Imagine, if you will, a world without consequences. A world where we could do anything we wanted, and no matter what, people's perception of us would not change; our actions would not affect our public perception. It's a neat fantasy, but, well, it's a fantasy, and nothing more. We know better: those few people who manage to craft the kind of public opinion of that the rest of us can only hope for... they're remarkable people. The rest of us live in a world where our public perception is rather beyond our control.

Recently, as I was hovering around various gaming circles, I stumbled across a rather lively debate about a public figure who had made some statements people found upsetting. I'm choosing to leave him out of it to keep that debate's baggage firmly at the door. Due to the nature of this conversation, it's likely that some will seep in, but I'm going to do my best to keep it out.


Throughout the discussion, many of the individuals taking issue with this public figure's remarks made a claim that I, personally, find rather strange. Some whined, some declared, others raged, but in the end, this claim kept popping up: "these people want the right to be seen in the way they want to be seen."

I can accept quite a few perspectives, for instance, that the public figure in question had acted without compassion or courtesy. But... if the issue is that he chose not to share another's perspective of themselves, then I find his actions entirely defensible, because regardless of what anyone may tell you, the simple truth of reality is that we do not own other people.

There is no right to be seen in the way you so choose.

No one on this planet has the right to control the opinions of another person.

I cannot command you to forget my many failings as a commenter. Sure, it'd be nice if I could make you forget the vagaries of my transgressions, but it'd be nice for me to have everyone conveniently ignore the many foolish and ignorant things I've said in the past, not so much for you. You are a distinct and unique individual. Part of what makes you so unique is your ability to come to conclusions about things on your own; it's what shapes you and who you are. It's an innately human response to the world around us. What dislikes you may have for me or my mistakes, reasonably expressed and understood, only serve to enhance our communication, bettering us all.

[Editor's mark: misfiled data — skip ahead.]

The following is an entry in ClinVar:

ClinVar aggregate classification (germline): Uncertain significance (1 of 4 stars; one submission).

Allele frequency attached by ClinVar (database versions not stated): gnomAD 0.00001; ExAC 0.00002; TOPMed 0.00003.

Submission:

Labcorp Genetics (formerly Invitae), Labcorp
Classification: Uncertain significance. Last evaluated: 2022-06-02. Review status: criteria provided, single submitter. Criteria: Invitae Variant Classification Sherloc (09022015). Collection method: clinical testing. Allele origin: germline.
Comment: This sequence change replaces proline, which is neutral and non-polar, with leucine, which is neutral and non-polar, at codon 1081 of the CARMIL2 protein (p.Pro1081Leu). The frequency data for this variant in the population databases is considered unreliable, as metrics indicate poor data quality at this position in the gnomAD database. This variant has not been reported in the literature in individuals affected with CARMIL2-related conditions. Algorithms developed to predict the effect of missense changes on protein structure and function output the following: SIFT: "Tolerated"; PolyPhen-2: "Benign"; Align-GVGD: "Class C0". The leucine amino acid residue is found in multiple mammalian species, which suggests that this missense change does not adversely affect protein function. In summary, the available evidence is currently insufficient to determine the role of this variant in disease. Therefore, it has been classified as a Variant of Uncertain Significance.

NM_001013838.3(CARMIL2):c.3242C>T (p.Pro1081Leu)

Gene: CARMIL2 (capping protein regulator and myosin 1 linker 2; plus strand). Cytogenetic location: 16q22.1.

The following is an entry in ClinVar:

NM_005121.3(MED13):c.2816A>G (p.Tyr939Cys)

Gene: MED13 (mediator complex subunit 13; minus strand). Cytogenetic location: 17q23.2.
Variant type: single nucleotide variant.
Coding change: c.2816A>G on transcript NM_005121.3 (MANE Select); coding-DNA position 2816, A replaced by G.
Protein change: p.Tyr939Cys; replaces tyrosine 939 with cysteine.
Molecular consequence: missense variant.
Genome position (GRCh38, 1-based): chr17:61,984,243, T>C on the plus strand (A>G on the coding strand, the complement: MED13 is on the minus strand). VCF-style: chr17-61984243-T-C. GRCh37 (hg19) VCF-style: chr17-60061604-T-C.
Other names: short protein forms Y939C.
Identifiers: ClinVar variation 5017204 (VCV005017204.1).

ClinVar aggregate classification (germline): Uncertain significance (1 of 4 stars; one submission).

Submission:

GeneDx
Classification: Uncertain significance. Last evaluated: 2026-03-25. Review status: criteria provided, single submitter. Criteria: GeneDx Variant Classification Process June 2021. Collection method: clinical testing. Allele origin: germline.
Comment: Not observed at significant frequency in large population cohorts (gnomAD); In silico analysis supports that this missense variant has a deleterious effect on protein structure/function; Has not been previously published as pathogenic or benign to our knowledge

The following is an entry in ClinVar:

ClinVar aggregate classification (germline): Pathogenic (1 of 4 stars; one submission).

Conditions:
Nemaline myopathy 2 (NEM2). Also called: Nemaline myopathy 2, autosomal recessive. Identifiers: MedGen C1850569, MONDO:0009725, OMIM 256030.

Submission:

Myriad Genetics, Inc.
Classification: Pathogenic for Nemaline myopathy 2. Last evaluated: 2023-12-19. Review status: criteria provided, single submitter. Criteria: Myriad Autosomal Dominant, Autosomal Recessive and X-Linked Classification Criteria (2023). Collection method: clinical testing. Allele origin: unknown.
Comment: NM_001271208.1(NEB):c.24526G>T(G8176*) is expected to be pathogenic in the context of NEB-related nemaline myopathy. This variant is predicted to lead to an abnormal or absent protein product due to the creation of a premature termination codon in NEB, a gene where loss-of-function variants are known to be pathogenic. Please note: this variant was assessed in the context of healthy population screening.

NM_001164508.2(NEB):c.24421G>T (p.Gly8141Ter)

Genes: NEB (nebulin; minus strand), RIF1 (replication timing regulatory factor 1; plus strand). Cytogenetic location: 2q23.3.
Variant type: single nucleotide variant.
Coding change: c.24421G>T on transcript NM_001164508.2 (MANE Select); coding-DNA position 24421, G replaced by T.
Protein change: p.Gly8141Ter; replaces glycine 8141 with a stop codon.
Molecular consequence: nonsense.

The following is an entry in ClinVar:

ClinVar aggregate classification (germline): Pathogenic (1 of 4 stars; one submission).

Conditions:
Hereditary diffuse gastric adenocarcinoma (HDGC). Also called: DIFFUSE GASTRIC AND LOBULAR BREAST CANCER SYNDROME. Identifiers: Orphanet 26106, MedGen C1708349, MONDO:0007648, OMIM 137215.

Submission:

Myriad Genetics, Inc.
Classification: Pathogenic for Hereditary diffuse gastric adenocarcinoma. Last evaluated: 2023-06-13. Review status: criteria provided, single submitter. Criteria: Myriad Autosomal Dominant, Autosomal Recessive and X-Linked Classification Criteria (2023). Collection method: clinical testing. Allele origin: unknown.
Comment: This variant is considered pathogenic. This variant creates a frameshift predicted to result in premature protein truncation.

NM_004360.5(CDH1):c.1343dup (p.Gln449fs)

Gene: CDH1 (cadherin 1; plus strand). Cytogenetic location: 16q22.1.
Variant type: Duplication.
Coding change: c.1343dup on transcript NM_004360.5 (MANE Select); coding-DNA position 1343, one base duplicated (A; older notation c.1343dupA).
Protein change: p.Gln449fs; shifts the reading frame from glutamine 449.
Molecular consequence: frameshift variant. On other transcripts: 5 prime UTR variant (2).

There is nothing valid, or even reasonable, about demanding that people bend their opinions to your point of view. The world's greatest minds, like Aristotle and Kant, were advocates of reason, of letting people come to their own conclusions, even if those conclusions were contradictory. It was the world's greatest monsters, like Mao Tse Tung and Pol Pot, who demanded obeisance.

There is tremendous value in a vast and diverse culture that offers differing and opposing viewpoints, and to attempt to silence the perspectives of one just because your viewpoint is another is restrictive and ignorant.


There is no right to your public perception—there can't be, not in a world where people have a right to their opinion. Chances are, no one will perceive you exactly the way you wish to be seen; you don't get a free pass for your mistakes, and you'd be worse off if you did. One of the many inherent values of a lack of ownership of one's public perception is that it encourages people to be better. It facilitates self-improvement; people who consistently manage to be irritating, or even hurtful, are treated with disdain and contempt, which, assuming they're a normal, well-adjusted person, results in a desire and an effort to be a better person, which, of course, results in more powerful, meaningful societal relationships, not to mention a stronger community.

You have no right to control what others think, only a responsibility to them to be a good person. This isn't a world where you can just will your troubles away, where you can simply expect to travel the path of least resistance. There's always going to be someone who, no matter what, simply does not agree with you, and, as terrible as it seems, won't even like you all that much.


I mean, hey, look at me; a few weeks ago, I tried to take the most reasonable, rational approach to the sexism debate there is, and people accused me of, among other things, being sexist, homophobic, racist, and all sorts of other things. Last week, when discussing the Xbox One and PS4, I found myself under essentially nonstop protests, which included, among other things, claims that were sexist, racist, and homophobic.

And, for a while, I'd been struggling with the need to reply to everyone. On Saturday, I woke up to my inbox with fifty or so responses. My response was a "you know what? I haven't actually played video games in a few days... so I'm going to do that instead, I think."


And I did.

And it was fun.

What I learned, from that moment, and the discussion that led to the thoughts that created this article, was that, honestly, there is no way to control what people think of you, aside from the actions you perform, and even then, some people... well, they just won't like you.


And you know what?

That's perfectly okay.